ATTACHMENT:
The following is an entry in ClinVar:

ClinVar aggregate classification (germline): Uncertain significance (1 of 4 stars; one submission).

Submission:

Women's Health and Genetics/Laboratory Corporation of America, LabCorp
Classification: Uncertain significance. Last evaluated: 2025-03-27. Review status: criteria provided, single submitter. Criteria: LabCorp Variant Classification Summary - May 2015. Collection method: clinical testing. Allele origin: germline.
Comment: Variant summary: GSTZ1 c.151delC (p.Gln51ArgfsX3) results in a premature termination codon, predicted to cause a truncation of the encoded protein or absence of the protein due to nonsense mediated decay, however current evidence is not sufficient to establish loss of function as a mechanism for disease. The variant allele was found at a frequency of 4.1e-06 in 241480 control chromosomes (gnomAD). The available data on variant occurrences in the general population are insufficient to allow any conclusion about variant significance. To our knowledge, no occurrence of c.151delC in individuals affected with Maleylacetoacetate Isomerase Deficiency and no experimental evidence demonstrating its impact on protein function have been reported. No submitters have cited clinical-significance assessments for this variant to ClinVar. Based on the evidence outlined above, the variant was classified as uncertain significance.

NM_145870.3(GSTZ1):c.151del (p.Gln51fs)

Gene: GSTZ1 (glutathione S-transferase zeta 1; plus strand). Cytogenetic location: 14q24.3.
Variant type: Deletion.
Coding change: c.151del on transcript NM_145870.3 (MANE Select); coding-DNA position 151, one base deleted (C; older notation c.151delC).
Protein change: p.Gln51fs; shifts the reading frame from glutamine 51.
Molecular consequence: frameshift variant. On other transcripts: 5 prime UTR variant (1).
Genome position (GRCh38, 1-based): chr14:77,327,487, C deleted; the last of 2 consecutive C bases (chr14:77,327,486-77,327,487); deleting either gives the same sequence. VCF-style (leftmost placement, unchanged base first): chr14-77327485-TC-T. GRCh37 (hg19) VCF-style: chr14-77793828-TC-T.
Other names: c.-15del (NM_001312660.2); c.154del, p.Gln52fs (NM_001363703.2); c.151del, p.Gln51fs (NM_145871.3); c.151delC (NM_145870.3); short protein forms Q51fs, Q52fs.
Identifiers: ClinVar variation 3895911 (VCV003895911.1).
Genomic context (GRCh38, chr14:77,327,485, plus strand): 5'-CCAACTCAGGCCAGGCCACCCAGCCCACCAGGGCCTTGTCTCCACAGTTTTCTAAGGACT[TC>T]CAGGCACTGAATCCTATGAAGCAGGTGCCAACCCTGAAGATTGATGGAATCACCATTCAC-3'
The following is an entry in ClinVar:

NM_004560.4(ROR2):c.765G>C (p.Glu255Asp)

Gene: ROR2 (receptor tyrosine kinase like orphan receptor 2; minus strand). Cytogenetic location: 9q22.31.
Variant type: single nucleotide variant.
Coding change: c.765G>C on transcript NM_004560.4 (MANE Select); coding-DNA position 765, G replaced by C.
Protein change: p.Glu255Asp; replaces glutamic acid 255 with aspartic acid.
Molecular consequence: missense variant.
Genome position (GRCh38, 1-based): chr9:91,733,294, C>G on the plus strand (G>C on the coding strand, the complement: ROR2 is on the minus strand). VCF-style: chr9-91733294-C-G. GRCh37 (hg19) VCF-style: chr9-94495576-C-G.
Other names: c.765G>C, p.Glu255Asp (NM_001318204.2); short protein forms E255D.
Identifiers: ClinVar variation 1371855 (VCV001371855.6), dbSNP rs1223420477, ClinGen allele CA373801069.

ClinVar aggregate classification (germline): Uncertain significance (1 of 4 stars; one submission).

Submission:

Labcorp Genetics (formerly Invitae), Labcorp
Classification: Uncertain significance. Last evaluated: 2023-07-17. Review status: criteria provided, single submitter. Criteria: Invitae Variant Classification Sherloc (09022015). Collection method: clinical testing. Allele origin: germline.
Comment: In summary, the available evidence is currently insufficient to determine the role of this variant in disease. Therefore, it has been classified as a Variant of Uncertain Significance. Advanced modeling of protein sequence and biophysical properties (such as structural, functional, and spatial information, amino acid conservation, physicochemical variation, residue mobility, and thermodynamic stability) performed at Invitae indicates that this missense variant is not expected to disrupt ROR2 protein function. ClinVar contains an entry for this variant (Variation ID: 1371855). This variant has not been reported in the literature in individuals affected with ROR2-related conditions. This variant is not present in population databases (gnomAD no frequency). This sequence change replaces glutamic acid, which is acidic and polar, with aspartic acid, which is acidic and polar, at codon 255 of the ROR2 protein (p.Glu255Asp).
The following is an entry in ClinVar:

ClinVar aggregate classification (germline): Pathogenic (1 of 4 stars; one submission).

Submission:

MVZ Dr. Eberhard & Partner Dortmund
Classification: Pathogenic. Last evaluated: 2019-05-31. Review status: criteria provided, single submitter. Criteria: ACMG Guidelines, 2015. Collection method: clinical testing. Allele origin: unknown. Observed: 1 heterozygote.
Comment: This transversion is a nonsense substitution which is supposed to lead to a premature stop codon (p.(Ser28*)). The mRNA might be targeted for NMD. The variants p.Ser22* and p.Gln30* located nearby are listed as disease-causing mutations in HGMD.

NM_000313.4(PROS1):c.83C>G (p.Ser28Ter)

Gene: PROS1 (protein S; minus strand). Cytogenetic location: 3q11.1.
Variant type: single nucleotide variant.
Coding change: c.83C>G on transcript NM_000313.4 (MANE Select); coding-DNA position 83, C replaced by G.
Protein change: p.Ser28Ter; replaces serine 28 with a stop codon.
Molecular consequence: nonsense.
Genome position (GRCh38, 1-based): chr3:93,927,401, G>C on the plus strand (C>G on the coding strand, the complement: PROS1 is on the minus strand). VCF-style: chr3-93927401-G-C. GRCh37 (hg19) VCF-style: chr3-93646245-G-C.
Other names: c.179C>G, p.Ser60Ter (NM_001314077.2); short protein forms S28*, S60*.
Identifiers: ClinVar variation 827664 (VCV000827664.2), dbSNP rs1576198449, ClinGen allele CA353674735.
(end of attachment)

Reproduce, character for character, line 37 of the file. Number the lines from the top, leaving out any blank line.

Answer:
Comment: This transversion is a nonsense substitution which is supposed to lead to a premature stop codon (p.(Ser28*)). The mRNA might be targeted for NMD. The variants p.Ser22* and p.Gln30* located nearby are listed as disease-causing mutations in HGMD.